It’s obvious from the start where Blackthorn is going; given the grim, elegiac cynicism of modern Westerns, which these days all seem to be mourning the demise of an old way of life rather than celebrating or even just comfortably exploring the past, there’s only one possible ending for a story about the redemptive power of friendship. Which means it’s up to director Mateo Gil (screenwriter of Abre Los Ojos and The Sea Inside) and writer Miguel Barros to make the execution count. And they do so ably. Blackthorn could use more depth and less of a sense of weary inevitability, but it never lacks for the arid, vista-prone beauty of a classic Western, or for a sense of lived-in wear and tear that remains convincing even though it’s more stylized than realistic.
Following up the long-simmering legend that Butch Cassidy and the Sundance Kid secretly survived the 1908 Bolivian shootout where they supposedly died, Barros’ script places Cassidy in a Bolivian backwoods hideaway in 1927, under the name James Blackthorn. Sam Shepard plays Blackthorn as a latter-day Jeff Bridges character, all vaguely amused, rough-and-shaggy irascibility. When he loses his horse—and with its saddlebags, the fortune that was going to take him back to America—to an accident involving young Spanish criminal-on-the-run Eduardo Noriega, Shepard has every reason to shoot Noriega out of pique. Instead, he takes him under his wing and they gradually become traveling companions, friends, and partners in crime.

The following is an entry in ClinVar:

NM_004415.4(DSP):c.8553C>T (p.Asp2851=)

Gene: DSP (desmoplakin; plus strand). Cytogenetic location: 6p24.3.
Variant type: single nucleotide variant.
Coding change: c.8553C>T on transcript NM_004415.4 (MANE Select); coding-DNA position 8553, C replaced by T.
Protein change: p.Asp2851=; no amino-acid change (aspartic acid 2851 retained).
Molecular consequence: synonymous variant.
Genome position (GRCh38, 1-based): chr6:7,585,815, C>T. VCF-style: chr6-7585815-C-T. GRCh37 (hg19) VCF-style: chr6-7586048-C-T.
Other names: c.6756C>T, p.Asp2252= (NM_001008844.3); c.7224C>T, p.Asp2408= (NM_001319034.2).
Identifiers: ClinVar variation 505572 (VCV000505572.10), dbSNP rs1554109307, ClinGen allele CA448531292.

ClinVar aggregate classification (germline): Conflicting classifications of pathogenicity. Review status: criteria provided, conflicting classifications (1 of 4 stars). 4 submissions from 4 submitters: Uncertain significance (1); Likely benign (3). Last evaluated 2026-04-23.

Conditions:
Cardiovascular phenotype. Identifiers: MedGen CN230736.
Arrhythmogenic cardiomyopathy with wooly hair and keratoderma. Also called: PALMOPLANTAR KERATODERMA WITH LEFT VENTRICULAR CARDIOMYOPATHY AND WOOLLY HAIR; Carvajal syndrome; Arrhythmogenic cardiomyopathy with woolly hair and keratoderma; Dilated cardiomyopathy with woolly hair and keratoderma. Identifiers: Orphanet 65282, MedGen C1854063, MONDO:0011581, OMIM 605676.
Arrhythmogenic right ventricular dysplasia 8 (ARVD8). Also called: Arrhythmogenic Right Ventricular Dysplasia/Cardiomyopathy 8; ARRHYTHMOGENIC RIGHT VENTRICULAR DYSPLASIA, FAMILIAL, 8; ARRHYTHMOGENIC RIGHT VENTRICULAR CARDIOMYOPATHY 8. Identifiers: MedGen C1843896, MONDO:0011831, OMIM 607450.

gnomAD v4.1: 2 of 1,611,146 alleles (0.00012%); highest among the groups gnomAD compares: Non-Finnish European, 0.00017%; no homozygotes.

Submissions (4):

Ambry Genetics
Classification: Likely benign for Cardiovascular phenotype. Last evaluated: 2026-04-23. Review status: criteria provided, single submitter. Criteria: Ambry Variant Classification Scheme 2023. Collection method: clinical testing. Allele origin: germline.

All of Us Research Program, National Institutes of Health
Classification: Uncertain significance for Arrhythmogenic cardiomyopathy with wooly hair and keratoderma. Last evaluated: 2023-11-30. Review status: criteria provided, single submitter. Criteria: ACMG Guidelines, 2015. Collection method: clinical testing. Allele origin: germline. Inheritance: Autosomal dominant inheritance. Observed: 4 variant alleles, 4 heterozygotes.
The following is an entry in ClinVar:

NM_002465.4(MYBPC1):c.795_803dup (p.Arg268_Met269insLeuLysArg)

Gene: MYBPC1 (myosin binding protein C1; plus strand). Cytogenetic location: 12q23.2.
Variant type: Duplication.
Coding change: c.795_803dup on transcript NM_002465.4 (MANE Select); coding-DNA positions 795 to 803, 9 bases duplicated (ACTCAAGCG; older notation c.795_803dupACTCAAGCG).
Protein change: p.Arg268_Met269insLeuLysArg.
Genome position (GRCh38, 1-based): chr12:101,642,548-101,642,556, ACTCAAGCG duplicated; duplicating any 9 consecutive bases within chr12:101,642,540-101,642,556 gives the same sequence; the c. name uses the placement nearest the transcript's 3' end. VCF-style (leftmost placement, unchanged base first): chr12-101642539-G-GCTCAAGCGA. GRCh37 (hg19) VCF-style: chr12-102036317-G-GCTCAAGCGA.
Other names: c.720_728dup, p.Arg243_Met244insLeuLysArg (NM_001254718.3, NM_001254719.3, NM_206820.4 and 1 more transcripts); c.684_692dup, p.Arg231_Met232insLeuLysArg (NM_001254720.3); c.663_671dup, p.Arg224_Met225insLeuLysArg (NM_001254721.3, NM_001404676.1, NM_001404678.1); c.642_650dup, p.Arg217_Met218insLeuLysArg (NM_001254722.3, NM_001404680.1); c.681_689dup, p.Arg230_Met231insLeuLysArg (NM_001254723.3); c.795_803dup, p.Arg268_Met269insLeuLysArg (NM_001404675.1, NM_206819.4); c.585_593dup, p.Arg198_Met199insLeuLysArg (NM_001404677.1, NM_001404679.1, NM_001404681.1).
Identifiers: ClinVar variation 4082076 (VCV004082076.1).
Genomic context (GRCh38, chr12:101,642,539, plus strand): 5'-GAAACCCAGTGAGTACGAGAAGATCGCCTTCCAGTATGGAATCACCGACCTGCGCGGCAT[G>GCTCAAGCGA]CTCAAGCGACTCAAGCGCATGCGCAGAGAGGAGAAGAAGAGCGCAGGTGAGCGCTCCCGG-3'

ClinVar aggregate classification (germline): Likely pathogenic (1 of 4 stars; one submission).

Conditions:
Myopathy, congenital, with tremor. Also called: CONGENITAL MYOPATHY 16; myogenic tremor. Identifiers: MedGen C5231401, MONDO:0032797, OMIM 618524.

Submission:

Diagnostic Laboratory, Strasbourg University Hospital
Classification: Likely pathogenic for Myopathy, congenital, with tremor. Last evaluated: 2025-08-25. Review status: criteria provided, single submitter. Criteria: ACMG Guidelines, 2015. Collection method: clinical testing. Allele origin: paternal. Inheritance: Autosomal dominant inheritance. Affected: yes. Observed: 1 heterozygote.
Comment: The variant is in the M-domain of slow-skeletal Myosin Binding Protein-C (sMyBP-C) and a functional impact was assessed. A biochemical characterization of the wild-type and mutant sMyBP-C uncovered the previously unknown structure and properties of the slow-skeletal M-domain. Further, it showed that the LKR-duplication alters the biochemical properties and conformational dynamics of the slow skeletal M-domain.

Blackthorn could stand to deal with Noriega more generously; an awful lot of the movie features him making ill-fated mistakes and miserably pleading for his life, or at best, sweating out the moments before his looming death with unconcealed terror. As a result, his relationship with Shepard is never one of equals, and it’s hard not to notice that the one white man in the country (apart from Stephen Rea as a grizzled ex-Pinkerton agent who serves as Shepard’s Javert) is always the most capable and knowledgeable in every situation. Gil and Barros leaven that imbalance somewhat by repeatedly returning to the past, where a younger Cassidy (Nikolaj Coster-Waldau) pals around with the Sundance Kid (Padraic Delaney), forming the idea of friendship that informs the later relationship between Shepard and Noriega—mistakes, betrayals, and all. The links between the past and present are never overt or overemphasized, any more than Gil and Barros overplay the connection between the wide spaces, stunning scenery, and spare soundtrack, and Shepard’s equally unreconstructed, old-world hero. The story’s beats are modern, but the setting, visuals, pacing, and protagonist all capture classic past cinema, if not classic past innocence.